No ifs, ands, or buts: a poem on Faith

Faith’s not hard
when your ten quid’s riding the odds-on favourite
and not some sixteen-to-one outsider,
unknown, unseen – a name with no form.

But when faith’s to be pinned to some one-in-dozens messiah –
a vagrant who performed magic in exchange for a bed
a healer who had little time for the sick who wouldn’t heal themselves
a man who didn’t acknowledge his mother
and wasn’t acknowledged by his friends,
at the end.

And if he was just an OK sort of chap
who stood up to the bullies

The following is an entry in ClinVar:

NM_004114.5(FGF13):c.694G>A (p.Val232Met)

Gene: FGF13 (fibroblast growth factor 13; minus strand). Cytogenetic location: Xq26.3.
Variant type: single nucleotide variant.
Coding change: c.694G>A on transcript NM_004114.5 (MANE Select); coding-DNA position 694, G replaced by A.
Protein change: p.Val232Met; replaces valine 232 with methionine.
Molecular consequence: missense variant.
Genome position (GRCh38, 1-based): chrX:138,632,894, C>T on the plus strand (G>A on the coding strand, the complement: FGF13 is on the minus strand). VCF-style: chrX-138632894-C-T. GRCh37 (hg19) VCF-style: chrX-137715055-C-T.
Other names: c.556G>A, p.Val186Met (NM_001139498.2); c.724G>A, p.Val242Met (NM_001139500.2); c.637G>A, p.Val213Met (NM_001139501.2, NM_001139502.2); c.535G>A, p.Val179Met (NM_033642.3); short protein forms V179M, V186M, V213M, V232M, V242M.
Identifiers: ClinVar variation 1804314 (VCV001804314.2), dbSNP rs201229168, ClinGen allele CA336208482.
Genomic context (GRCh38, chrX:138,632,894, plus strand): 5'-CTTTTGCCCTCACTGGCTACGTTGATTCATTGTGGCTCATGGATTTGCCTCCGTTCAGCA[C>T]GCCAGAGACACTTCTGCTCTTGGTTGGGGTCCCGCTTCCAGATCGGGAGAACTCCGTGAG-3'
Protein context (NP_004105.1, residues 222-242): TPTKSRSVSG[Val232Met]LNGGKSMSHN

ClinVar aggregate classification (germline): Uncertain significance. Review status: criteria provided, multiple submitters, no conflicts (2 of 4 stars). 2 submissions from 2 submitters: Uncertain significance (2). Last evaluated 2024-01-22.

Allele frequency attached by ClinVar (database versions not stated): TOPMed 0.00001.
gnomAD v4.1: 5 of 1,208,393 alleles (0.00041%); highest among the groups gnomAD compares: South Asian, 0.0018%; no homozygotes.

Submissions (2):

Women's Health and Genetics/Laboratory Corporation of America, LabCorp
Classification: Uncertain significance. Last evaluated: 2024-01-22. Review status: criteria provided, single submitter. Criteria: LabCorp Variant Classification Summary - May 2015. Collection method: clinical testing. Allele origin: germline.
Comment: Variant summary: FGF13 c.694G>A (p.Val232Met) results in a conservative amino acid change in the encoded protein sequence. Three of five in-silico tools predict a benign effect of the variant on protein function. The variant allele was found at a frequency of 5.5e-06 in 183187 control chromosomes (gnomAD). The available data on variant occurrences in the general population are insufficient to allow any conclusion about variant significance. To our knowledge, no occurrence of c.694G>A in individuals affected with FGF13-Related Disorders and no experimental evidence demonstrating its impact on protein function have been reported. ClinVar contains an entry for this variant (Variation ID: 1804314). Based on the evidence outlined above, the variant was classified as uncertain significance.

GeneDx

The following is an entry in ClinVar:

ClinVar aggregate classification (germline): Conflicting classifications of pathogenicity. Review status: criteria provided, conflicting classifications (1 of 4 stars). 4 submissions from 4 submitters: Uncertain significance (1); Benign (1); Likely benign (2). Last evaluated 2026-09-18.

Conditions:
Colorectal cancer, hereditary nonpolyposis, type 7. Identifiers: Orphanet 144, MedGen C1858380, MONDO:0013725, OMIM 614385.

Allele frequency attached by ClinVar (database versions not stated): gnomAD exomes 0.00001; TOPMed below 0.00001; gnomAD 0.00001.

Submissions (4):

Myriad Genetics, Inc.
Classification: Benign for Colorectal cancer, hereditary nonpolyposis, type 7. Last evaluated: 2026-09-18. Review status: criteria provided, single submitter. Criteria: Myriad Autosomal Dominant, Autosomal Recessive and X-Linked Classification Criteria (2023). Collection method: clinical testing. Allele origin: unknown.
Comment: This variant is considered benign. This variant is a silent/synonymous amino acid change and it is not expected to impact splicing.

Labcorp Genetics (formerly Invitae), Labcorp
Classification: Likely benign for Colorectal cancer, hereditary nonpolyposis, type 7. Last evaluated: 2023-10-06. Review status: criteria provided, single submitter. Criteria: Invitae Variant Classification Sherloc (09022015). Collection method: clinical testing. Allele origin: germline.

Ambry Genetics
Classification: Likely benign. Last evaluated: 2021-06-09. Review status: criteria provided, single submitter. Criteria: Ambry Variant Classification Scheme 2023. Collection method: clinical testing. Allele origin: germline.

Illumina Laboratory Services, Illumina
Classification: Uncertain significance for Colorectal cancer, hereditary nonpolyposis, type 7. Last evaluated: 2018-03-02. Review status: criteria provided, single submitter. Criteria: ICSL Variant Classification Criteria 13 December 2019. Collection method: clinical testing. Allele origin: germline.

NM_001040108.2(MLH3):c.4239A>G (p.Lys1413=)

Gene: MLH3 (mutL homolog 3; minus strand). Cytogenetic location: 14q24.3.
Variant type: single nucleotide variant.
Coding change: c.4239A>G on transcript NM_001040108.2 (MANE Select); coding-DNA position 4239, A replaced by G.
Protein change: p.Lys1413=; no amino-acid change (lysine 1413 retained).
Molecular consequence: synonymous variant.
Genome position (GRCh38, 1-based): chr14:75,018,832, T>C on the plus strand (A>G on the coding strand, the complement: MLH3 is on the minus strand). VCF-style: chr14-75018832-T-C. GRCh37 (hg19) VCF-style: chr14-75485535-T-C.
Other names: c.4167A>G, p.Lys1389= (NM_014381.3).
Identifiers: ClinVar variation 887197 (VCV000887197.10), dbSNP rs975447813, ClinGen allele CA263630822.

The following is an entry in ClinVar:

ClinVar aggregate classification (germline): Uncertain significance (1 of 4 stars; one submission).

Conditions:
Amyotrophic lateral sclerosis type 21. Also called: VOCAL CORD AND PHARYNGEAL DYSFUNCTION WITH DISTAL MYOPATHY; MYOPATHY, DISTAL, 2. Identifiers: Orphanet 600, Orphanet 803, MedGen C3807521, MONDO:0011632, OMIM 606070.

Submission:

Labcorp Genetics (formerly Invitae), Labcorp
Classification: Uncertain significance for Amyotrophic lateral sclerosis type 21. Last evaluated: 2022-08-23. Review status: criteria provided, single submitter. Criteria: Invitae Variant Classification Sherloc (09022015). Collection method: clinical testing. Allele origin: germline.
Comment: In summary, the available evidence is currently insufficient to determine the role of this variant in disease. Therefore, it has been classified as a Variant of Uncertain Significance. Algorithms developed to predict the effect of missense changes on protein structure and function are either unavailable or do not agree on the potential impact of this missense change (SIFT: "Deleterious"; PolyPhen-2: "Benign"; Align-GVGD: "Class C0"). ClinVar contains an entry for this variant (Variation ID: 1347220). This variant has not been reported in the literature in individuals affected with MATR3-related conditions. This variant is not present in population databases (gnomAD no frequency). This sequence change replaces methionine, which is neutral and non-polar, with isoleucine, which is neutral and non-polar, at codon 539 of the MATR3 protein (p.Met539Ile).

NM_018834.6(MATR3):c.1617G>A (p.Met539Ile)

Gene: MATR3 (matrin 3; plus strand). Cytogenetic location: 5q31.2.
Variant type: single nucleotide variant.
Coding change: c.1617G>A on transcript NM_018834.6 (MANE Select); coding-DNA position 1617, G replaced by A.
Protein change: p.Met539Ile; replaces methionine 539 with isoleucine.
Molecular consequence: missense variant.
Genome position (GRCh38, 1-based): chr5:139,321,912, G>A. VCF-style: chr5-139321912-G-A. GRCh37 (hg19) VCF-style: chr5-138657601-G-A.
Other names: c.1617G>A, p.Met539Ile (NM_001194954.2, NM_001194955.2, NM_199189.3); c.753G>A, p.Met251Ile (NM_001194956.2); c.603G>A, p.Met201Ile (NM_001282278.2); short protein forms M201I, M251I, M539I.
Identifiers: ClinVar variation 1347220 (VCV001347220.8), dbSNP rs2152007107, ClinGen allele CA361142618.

who touched the untouchables
who spoke with children and gave them a voice
whose first big event was to turn water into wine
so the party could go on late into the night
a man so singular,
that no-one thought his life significant for 50–70–100 years
after that humiliation,
after that murder, ignominious and mean
swept under the carpet before that Sabbath.

Then that’s a tough faith,
a leap in the dark faith
a faith without form.
That’s faith.